Sonneo Haokip, 21, and Jangboi, 22, from a village in Manipur
Sonneo (Soh-NEE-yoh) and Jangboi (ZANG-boi) were friends. They went to the same Christian secondary school in their village in India. They studied together. They went to the same church and were Sunday school song leaders together. They fasted and prayed together with a prayer team. They talked about the Bible often.
Sonneo’s father was a pastor in the church. Sonneo taught his younger brother and sisters their memory verses even before they went to school.
Jangboi’s mother told him stories from the Bible from the time he was a baby. He never missed a worship service at the village church, and was devoted to God.
Sonneo and Jangboi had another friend, named Manboy. During their last year of high school, Manboy attended a series of evangelistic meetings and became a Seventh-day Adventist. The three friends frequently discussed God and religion, and Manboy began trying to convince the other two that Saturday was God’s holy Sabbath and that Adventists taught the truth. Sonneo and Jangboi tried not to listen to what Manboy told them. They decided to stop spending time with Manboy–they were worried that if they were not careful, he would lure them away from their church.
But one evening the three had homework to work on together, so Sonneo and Jangboi had to go to Manboy’s house. They went after their church’s Sunday- evening meeting. While they were there, the Adventist lay evangelist dropped by for a visit. He asked the boys if they wanted to join him for a prayer. Sonneo and Jangboi could not say no to praying with someone, so they all knelt together. After the prayer they all began talking about the Bible. When the topic of the Sabbath came up, Sonneo sighed. It seemed to him that these Adventists were stuck on an unimportant Old Testament teaching that had no relevance after Jesus’ time on earth and the New Testament.
“You Adventists are always trying to convince everyone that your hard way to heaven is the only way,” Sonneo told the lay evangelist. But the man just smiled and kept talking. They talked about all the Ten Commandments, and the evangelist went through all the Bible verses about the Sabbath. They discussed Peter’s vision in Acts 10 and clean and unclean animals. On each topic the evangelist was able to clearly explain texts that had never quite made sense to Sonneo and Jangboi. He knew his Bible very well, and Sonneo and Jangboi began to question beliefs they had long held. They began to wonder if keeping the Sabbath really was important, the way the Adventists believed.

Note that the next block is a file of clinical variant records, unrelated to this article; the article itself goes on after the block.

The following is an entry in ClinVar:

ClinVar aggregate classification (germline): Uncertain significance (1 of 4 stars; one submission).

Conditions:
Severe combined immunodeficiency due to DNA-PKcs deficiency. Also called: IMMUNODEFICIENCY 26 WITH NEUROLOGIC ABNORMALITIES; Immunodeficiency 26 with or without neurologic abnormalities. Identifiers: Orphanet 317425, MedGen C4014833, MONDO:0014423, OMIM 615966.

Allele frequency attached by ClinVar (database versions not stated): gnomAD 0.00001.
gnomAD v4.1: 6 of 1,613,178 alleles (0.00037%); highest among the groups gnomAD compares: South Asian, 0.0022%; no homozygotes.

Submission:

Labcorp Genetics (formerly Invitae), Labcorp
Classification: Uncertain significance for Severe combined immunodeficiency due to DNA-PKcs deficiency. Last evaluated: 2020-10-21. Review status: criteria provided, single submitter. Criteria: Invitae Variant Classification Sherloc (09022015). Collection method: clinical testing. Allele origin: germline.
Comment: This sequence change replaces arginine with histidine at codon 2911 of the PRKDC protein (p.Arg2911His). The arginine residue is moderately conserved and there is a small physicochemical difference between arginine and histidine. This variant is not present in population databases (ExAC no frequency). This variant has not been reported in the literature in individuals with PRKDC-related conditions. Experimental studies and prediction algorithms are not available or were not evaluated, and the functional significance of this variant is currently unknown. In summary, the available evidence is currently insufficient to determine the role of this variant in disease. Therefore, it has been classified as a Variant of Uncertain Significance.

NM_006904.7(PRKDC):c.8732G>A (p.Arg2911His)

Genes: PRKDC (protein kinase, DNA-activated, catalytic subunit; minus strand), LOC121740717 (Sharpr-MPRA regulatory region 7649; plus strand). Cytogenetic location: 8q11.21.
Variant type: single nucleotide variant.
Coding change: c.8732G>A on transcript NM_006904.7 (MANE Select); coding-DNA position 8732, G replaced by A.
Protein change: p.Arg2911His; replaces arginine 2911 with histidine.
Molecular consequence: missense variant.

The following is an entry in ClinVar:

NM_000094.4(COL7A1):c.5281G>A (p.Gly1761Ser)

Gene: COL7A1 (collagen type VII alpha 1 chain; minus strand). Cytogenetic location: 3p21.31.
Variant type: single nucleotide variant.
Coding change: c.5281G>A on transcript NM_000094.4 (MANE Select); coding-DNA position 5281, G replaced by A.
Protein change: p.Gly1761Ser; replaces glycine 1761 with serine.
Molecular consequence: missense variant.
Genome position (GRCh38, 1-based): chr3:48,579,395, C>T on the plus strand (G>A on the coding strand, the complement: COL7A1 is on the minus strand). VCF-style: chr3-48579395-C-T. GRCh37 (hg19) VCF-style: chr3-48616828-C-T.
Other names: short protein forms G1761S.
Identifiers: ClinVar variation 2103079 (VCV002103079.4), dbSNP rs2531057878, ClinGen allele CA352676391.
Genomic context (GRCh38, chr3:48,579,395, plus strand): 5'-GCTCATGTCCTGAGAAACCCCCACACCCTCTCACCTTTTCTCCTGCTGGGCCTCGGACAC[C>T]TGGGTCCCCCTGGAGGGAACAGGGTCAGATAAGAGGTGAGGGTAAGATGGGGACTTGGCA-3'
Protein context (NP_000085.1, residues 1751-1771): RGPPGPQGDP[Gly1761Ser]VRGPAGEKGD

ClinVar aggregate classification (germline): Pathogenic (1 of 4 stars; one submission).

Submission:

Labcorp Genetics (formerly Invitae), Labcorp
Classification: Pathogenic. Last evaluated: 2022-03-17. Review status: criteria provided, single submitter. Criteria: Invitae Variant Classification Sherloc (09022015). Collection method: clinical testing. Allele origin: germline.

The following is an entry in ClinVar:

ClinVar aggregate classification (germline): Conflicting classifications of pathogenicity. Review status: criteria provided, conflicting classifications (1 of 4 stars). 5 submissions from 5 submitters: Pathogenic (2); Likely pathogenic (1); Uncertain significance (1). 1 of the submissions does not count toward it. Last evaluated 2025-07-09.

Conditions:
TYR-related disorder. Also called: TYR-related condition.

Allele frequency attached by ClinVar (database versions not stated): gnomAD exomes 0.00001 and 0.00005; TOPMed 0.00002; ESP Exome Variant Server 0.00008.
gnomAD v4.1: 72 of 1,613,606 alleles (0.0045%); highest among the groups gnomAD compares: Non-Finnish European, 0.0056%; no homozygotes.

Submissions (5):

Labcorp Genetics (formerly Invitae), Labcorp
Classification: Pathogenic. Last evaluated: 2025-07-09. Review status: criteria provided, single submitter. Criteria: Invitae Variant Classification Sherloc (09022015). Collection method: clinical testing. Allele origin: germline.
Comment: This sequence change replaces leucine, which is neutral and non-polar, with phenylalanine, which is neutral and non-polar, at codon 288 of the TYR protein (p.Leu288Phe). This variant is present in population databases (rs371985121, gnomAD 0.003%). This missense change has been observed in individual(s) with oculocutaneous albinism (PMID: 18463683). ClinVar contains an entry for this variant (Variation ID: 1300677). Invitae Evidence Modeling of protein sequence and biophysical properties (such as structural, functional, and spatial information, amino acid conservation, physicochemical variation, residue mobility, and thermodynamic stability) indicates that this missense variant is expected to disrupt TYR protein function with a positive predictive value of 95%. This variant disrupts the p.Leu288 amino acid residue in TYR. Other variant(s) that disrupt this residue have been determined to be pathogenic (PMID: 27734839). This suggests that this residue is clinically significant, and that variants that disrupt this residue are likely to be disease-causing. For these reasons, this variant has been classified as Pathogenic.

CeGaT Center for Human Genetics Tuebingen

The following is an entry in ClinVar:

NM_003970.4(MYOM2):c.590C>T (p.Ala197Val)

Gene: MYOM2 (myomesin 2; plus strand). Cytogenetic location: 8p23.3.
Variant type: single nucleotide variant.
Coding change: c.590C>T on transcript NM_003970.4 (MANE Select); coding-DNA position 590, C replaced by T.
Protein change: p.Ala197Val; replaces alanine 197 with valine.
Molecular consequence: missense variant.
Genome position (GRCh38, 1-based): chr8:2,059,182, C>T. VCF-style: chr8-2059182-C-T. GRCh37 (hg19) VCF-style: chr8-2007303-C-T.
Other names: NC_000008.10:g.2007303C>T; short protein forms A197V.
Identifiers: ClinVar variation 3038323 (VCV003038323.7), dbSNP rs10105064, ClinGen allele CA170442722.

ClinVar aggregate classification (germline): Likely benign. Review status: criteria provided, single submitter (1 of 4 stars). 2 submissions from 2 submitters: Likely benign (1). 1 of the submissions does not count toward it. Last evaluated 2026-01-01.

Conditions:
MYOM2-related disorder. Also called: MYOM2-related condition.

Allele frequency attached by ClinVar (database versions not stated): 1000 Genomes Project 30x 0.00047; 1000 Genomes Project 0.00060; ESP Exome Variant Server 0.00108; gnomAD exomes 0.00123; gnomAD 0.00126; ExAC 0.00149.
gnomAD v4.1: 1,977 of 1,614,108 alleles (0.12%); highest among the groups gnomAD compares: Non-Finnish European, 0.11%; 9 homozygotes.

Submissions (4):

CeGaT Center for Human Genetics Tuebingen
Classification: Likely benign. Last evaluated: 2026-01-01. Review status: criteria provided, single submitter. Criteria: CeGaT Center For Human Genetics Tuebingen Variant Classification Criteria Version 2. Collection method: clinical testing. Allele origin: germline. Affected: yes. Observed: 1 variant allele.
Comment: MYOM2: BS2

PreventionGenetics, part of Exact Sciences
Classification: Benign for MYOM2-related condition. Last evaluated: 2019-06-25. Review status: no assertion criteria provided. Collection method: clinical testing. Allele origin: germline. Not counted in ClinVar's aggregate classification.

A week later they went to the lay evangelist’s house, where they began to study the Bible systematically. Every night for a week they studied and prayed. Finally Sonneo and Jangboi were convinced. They thanked their friend Manboy for being persistent in leading them to the truth. They asked to be baptized.
When an Adventist pastor visited the village, the two were baptized together. But deciding to leave the church of their families had drastic consequences. Their church told them they were making a huge mistake. Their families were very angry with them.
“You have disgraced me and our family,” Sonneo’s father told him. When Sanneo’s older brother heard what had happened, he stopped paying Sonneo’s school fees. Sonneo did not have enough money himself to pay his exam fees, and he was forced to quit school just before graduating. His family told him he could no longer live in their home if he insisted on sticking with this crazy religion.
Then the village council summoned Sonneo and Jangboi, and the village chief told them they could no longer enter the village. They made a resolution that no one in the village was allowed to become Adventist. The boys were forced to stay with a lay evangelist in another village because they had nowhere else to go. They missed their families, but they felt that giving up their previous life for God’s truth was a trade worth making. They began helping the evangelist, and speaking at meetings. They help with Bible studies, and many people from neighboring villages have asked to be baptized.
Now Sonneo and Jangboi are planning to study theology at Flaiz Adventist College in Andhra Pradesh. They feel that God is calling them. They know that the people in their village and the surrounding communities are searching for God. They want to be workers for God, change the discrimination against Adventists, show that religious freedom is important—and help the people find what they are looking for.